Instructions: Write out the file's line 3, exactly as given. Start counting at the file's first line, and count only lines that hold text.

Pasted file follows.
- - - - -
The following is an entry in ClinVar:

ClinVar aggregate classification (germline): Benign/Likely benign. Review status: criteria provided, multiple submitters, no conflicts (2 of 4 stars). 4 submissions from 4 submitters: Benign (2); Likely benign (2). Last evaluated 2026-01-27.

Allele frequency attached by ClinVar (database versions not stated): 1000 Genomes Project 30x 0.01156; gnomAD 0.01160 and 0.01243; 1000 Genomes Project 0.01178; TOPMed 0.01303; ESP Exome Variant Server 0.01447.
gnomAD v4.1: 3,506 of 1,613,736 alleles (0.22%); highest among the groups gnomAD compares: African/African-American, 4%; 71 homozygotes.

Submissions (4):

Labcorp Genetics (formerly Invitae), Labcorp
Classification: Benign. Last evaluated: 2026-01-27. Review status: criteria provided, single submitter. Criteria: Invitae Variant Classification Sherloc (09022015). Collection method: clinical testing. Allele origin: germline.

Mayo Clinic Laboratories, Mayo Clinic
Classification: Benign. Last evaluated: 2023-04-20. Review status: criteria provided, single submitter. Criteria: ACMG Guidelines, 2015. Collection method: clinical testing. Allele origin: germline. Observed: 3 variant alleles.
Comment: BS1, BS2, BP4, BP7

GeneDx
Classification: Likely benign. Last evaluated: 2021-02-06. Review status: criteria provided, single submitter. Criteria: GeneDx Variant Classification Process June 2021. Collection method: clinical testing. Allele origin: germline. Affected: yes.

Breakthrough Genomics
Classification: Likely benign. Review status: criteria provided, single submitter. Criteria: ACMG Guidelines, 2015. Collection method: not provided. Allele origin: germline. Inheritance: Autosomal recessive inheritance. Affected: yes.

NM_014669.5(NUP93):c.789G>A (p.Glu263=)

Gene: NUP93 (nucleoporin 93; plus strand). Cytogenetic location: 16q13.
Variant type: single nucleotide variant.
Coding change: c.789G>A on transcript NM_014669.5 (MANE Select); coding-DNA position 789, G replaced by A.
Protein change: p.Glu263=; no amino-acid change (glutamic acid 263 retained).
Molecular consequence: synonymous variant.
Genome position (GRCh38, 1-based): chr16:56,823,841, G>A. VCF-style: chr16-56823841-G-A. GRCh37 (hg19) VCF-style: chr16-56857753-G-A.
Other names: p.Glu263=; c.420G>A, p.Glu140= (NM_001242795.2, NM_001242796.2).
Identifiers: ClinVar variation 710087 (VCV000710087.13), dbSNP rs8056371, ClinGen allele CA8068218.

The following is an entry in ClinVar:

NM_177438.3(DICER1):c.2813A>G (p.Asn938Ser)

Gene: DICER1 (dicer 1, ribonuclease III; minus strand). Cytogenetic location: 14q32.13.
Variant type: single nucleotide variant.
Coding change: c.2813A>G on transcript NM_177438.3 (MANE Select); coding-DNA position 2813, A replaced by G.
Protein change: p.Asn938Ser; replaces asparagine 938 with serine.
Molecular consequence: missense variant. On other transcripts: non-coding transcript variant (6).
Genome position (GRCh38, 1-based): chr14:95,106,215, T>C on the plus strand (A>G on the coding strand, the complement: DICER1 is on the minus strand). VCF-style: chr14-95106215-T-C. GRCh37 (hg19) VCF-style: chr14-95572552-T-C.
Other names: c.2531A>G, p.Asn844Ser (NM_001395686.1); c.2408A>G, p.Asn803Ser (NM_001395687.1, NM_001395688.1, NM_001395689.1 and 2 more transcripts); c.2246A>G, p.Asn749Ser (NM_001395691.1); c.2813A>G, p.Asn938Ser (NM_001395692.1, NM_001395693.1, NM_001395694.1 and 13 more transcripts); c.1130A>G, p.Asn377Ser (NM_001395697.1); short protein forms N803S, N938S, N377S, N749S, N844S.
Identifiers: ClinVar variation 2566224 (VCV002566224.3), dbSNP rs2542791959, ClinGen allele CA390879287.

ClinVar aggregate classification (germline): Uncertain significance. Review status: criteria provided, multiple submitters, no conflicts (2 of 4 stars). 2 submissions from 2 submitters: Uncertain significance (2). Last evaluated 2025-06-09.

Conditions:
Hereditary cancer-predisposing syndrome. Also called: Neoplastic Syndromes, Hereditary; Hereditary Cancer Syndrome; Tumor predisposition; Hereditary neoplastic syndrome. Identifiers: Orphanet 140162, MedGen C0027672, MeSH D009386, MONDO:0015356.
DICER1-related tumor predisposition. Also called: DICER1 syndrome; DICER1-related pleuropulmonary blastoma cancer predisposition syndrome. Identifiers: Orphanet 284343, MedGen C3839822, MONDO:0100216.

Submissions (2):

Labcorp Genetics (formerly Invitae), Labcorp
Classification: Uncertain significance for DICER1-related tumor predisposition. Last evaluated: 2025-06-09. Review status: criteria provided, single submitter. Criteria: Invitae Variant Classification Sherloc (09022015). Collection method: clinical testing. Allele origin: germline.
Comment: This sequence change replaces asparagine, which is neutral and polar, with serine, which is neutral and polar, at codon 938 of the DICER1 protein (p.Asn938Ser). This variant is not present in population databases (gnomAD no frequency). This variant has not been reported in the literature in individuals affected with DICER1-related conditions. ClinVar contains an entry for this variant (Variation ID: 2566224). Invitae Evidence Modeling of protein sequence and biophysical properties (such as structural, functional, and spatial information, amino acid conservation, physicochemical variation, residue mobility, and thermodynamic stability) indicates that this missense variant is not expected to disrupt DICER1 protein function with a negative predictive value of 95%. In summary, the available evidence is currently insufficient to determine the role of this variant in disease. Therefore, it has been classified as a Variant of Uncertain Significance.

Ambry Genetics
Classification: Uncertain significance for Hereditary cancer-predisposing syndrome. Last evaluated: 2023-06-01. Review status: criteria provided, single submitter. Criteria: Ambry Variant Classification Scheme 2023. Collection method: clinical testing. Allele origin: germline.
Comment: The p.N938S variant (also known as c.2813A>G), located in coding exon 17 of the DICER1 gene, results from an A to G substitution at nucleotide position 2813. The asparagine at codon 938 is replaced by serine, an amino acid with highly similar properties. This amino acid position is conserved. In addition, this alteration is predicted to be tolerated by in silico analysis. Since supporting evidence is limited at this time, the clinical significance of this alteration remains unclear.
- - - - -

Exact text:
Allele frequency attached by ClinVar (database versions not stated): 1000 Genomes Project 30x 0.01156; gnomAD 0.01160 and 0.01243; 1000 Genomes Project 0.01178; TOPMed 0.01303; ESP Exome Variant Server 0.01447.